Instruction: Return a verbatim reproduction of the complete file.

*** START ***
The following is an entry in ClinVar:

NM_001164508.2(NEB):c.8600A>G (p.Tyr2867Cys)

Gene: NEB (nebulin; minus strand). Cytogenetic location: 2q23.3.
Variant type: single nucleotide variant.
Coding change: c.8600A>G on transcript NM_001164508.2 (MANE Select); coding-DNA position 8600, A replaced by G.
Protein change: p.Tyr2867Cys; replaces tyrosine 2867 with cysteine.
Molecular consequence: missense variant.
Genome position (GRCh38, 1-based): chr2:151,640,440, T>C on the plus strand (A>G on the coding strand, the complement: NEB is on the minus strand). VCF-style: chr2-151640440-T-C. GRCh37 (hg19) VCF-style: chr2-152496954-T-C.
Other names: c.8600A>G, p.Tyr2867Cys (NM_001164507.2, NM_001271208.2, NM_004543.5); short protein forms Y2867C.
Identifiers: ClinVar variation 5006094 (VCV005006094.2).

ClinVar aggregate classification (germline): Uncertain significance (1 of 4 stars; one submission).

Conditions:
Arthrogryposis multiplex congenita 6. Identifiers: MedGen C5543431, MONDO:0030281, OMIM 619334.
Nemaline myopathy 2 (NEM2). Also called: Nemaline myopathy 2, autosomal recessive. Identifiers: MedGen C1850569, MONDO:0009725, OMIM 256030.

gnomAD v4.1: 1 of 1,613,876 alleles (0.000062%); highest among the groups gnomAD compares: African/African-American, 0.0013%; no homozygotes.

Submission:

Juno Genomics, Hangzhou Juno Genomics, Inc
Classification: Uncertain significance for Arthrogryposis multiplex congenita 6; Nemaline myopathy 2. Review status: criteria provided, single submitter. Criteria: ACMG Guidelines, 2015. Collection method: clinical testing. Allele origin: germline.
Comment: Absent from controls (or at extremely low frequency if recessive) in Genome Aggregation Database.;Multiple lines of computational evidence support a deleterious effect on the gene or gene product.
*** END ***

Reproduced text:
The following is an entry in ClinVar:

NM_001164508.2(NEB):c.8600A>G (p.Tyr2867Cys)

Gene: NEB (nebulin; minus strand). Cytogenetic location: 2q23.3.
Variant type: single nucleotide variant.
Coding change: c.8600A>G on transcript NM_001164508.2 (MANE Select); coding-DNA position 8600, A replaced by G.
Protein change: p.Tyr2867Cys; replaces tyrosine 2867 with cysteine.
Molecular consequence: missense variant.
Genome position (GRCh38, 1-based): chr2:151,640,440, T>C on the plus strand (A>G on the coding strand, the complement: NEB is on the minus strand). VCF-style: chr2-151640440-T-C. GRCh37 (hg19) VCF-style: chr2-152496954-T-C.
Other names: c.8600A>G, p.Tyr2867Cys (NM_001164507.2, NM_001271208.2, NM_004543.5); short protein forms Y2867C.
Identifiers: ClinVar variation 5006094 (VCV005006094.2).

ClinVar aggregate classification (germline): Uncertain significance (1 of 4 stars; one submission).

Conditions:
Arthrogryposis multiplex congenita 6. Identifiers: MedGen C5543431, MONDO:0030281, OMIM 619334.
Nemaline myopathy 2 (NEM2). Also called: Nemaline myopathy 2, autosomal recessive. Identifiers: MedGen C1850569, MONDO:0009725, OMIM 256030.

gnomAD v4.1: 1 of 1,613,876 alleles (0.000062%); highest among the groups gnomAD compares: African/African-American, 0.0013%; no homozygotes.

Submission:

Juno Genomics, Hangzhou Juno Genomics, Inc
Classification: Uncertain significance for Arthrogryposis multiplex congenita 6; Nemaline myopathy 2. Review status: criteria provided, single submitter. Criteria: ACMG Guidelines, 2015. Collection method: clinical testing. Allele origin: germline.
Comment: Absent from controls (or at extremely low frequency if recessive) in Genome Aggregation Database.;Multiple lines of computational evidence support a deleterious effect on the gene or gene product.